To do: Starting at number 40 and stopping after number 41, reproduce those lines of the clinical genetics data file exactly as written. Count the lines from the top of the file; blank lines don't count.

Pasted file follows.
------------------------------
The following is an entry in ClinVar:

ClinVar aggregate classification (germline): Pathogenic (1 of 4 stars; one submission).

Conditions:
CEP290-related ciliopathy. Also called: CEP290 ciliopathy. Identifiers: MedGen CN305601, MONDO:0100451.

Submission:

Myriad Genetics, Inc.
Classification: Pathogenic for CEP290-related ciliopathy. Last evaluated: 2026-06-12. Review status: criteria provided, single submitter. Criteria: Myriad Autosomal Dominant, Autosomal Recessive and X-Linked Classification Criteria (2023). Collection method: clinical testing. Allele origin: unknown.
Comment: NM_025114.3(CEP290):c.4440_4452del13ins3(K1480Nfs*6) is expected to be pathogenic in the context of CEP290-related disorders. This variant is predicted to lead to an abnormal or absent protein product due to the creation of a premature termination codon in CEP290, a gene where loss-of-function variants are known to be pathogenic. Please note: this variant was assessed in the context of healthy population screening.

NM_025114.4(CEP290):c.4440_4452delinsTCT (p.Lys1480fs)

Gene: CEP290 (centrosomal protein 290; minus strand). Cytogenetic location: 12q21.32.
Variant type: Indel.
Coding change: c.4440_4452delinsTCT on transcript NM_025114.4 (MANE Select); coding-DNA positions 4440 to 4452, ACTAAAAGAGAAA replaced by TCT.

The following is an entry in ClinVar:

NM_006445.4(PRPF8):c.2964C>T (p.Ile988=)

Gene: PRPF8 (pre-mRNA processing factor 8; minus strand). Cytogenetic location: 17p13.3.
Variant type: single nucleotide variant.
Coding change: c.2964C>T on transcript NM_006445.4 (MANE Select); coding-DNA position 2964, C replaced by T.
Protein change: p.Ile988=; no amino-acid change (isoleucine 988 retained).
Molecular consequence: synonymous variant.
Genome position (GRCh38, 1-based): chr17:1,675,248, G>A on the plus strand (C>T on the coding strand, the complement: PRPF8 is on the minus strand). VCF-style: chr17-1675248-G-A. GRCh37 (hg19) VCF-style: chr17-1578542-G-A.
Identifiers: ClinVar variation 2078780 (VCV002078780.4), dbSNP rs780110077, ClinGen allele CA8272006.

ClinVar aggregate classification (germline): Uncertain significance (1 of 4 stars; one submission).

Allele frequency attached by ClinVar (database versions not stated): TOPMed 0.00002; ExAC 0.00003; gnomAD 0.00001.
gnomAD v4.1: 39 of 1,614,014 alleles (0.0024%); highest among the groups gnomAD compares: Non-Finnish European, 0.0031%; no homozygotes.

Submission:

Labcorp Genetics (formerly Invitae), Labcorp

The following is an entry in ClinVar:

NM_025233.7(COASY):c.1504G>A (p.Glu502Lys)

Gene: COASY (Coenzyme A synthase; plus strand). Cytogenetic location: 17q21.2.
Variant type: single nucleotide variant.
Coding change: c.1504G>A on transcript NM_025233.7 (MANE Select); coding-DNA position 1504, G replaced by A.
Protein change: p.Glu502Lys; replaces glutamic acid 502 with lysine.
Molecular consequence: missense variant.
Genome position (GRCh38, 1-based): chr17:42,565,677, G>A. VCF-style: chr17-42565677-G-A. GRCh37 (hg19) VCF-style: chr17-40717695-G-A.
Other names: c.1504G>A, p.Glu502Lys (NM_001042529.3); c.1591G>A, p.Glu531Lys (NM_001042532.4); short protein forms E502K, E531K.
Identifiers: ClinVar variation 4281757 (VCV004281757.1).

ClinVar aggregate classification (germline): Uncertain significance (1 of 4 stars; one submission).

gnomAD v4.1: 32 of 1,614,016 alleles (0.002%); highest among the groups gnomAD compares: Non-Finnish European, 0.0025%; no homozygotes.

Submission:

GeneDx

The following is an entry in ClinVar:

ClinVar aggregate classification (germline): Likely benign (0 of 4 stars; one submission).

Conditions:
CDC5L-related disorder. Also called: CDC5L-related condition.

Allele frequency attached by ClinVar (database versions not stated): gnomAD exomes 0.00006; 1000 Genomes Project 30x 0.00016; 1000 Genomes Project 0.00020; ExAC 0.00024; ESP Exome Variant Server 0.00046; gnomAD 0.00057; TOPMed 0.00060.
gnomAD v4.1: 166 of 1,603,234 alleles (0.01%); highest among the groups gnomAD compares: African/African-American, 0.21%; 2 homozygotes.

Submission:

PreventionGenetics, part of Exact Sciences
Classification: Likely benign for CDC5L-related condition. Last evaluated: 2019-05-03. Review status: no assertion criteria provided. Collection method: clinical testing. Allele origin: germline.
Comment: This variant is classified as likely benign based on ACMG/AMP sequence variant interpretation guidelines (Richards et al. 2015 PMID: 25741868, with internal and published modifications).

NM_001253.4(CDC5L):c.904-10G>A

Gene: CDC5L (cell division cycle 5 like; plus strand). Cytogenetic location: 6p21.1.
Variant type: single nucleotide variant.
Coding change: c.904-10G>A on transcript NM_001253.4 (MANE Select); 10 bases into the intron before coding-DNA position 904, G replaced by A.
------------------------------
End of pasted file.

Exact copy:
GeneDx

The following is an entry in ClinVar: